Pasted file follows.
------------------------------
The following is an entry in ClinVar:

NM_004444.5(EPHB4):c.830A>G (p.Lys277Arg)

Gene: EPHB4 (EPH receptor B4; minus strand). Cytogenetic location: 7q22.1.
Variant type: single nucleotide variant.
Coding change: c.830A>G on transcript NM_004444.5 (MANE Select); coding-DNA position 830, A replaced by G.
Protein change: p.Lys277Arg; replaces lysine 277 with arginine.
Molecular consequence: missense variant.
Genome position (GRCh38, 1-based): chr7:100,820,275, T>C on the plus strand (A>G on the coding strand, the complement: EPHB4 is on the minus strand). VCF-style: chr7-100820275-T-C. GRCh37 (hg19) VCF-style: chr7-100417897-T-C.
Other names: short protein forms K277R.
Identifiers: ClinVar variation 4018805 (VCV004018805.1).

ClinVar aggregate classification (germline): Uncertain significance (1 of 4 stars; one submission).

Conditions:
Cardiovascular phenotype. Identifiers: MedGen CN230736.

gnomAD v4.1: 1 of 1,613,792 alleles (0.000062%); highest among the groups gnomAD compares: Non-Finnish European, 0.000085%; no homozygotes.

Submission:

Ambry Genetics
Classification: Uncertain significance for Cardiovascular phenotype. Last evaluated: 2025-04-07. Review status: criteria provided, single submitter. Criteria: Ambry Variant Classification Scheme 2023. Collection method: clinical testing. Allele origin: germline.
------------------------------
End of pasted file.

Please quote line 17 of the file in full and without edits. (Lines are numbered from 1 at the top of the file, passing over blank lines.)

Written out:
Classification: Uncertain significance for Cardiovascular phenotype. Last evaluated: 2025-04-07. Review status: criteria provided, single submitter. Criteria: Ambry Variant Classification Scheme 2023. Collection method: clinical testing. Allele origin: germline.